However, Kaufman sprang to Kay’s side and defended his right to speak.

“This is the Yippie Pie Man,” he said. “He’s a neighborhood legend. Please, a little respect.”

He asked Kay to list some of the people he’s plunked with pies in the past, to which he replied, William F. Buckley, Senator Patrick Moynihan, Watergate burglar Howard Hunt and conservative activist Phyllis Schlafly.

“Anyone more current?” someone asked. It was a tough crowd, at least for the Pie Man.

The evening also saw the nonprofit arts group Slide Luck honor four neighborhood photographers, Q. Sakamaki, Clayton Patterson, Ken Schles and Spencer Tunick.

Tunick is known for his public shots of groups of nudes on the city’s streets and bridges, while Schles is renowned for his photo book “Invisible City” (reissued last year), about New York’s 1980s nightlife. Patterson and Sakamaki both covered the Tompkins Square riots of 1988 and the park’s homeless Tent City.

“Tonight, it reminds me of one of the great things of the East Village and Lower East Side — it is kindness,” Sakamaki said, recalling how some in the community rallied to defend the homeless from being kicked out of the park.

Patterson also helped provide support for the benefit show, though he was in Austria at the time of the event.

Penn Badgley of “Gossip Girl” fame performed with his band Mothxr, transporting the audience with their avant-garde jazz/funk sounds.

On Ka’a Davis, a member of the East Village’s squatter movement, shredded Afro roots funk on electric guitar.

“Straight from the squat,” he said.

Local favorite David Peel and the Lower East Side belted out the sing-along friendly “Help the Victims — Help Them To Survive,” as found-art painter Zito simultaneously created a Lou Reed portrait onstage.

Peel then segued into “I Like Marijuana,” and the Pie Man jumped up out of his seat again with a raised fist — though this time he soon had a lit joint in it, and offered a toke to one of Peel’s backup singers.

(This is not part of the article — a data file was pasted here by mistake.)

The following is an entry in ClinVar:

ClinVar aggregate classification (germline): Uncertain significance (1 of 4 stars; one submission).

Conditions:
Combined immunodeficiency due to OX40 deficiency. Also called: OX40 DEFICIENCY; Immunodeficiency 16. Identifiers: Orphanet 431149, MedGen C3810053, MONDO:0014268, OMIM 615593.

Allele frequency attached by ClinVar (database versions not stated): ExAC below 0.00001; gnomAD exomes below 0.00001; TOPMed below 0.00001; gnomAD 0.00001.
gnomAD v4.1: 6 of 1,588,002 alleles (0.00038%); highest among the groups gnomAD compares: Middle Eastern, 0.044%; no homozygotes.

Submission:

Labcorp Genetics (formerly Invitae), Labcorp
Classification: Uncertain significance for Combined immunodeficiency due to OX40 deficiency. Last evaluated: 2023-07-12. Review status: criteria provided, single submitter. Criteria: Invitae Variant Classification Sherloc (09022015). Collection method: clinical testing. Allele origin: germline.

Dev Hynes of Blood Orange and the Bowery Boys also took turns on the stage, while Edgar Oliver read three poems in his inimitable style.

There were some groans as cast members of “Grindr: The Opera” did a sexually explicit number — but, hey, you can’t please everyone.

The musicians from “The Servant of Two Masters” at Teatro La Tea closed the night — actually, it was already Monday morning, and not many were left in the audience — with a rousing rendition of “Come On Eileen.”

Afterward, Kaufman said, while meant to support the disaster’s victims, the benefit also helped the community as a whole.

“It was all for them,” he said of the shell-shocked East Villagers seated onstage. “And, it was found out later — we were doing it for each other.”

After the show, he said, two people stopped him on the street and both urged him, “You have to do this again.”

That inspired him to speak with Otway, and they have now decided, due to the benefit’s success, to hold a regular “East Village Show” at Theatre 80 the last Sunday of each month.

“My idea is it would be bands and film, video, onstage interviews — like a live arts magazine onstage,” Kaufman said. “Part of the evening would be brand-new talent, mixed in with better-known people.

“One of the things I discovered [in doing the benefit] is that young people are still coming here looking for the East Village that I came looking for — even though the rents are no longer affordable,” he said. “They want to meet the legends — Patti Smith, David Peel, Clayton Patterson, the Yippie Pie Man — and they want to belong to the same thing. And they do. It’s not their fault that greedy developers make it impossible for them to live here.”

All of the shows’ proceeds will be split 50/50 between GOLES and a new nonprofit foundation that has been set up to help Theatre 80 and Off and Off Off Broadway theater, in general, the Howard Otway and Florence Otway Opportunity Project (HOFOPRO).

So how was the show, the Pie Man was asked after the benefit?

“There’s potential,” he said, “as a springboard to reclaim the East Village.”